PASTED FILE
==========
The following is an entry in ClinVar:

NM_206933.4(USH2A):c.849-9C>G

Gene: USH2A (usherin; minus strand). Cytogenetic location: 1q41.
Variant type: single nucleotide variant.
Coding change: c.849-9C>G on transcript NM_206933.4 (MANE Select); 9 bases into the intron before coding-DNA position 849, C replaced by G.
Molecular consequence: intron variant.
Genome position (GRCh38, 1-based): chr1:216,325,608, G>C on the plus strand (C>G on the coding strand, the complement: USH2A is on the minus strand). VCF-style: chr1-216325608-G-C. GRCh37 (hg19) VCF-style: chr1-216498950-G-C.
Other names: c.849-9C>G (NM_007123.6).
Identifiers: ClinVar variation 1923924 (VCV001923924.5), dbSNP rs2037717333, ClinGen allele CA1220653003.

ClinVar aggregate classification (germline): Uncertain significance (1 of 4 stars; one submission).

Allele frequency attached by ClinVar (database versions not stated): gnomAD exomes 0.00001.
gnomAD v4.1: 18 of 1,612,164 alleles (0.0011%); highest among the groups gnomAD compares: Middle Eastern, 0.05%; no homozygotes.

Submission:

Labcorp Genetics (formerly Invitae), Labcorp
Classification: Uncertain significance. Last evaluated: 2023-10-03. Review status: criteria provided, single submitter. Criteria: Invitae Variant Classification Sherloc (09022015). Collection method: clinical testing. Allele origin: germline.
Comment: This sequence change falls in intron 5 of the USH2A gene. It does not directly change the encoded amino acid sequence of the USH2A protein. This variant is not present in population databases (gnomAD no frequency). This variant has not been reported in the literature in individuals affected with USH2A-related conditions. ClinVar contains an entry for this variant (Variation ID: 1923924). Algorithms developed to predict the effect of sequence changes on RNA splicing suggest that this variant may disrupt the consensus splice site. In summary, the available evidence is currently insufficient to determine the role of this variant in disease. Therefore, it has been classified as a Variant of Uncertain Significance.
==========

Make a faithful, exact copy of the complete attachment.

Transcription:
The following is an entry in ClinVar:

NM_206933.4(USH2A):c.849-9C>G

Gene: USH2A (usherin; minus strand). Cytogenetic location: 1q41.
Variant type: single nucleotide variant.
Coding change: c.849-9C>G on transcript NM_206933.4 (MANE Select); 9 bases into the intron before coding-DNA position 849, C replaced by G.
Molecular consequence: intron variant.
Genome position (GRCh38, 1-based): chr1:216,325,608, G>C on the plus strand (C>G on the coding strand, the complement: USH2A is on the minus strand). VCF-style: chr1-216325608-G-C. GRCh37 (hg19) VCF-style: chr1-216498950-G-C.
Other names: c.849-9C>G (NM_007123.6).
Identifiers: ClinVar variation 1923924 (VCV001923924.5), dbSNP rs2037717333, ClinGen allele CA1220653003.

ClinVar aggregate classification (germline): Uncertain significance (1 of 4 stars; one submission).

Allele frequency attached by ClinVar (database versions not stated): gnomAD exomes 0.00001.
gnomAD v4.1: 18 of 1,612,164 alleles (0.0011%); highest among the groups gnomAD compares: Middle Eastern, 0.05%; no homozygotes.

Submission:

Labcorp Genetics (formerly Invitae), Labcorp
Classification: Uncertain significance. Last evaluated: 2023-10-03. Review status: criteria provided, single submitter. Criteria: Invitae Variant Classification Sherloc (09022015). Collection method: clinical testing. Allele origin: germline.
Comment: This sequence change falls in intron 5 of the USH2A gene. It does not directly change the encoded amino acid sequence of the USH2A protein. This variant is not present in population databases (gnomAD no frequency). This variant has not been reported in the literature in individuals affected with USH2A-related conditions. ClinVar contains an entry for this variant (Variation ID: 1923924). Algorithms developed to predict the effect of sequence changes on RNA splicing suggest that this variant may disrupt the consensus splice site. In summary, the available evidence is currently insufficient to determine the role of this variant in disease. Therefore, it has been classified as a Variant of Uncertain Significance.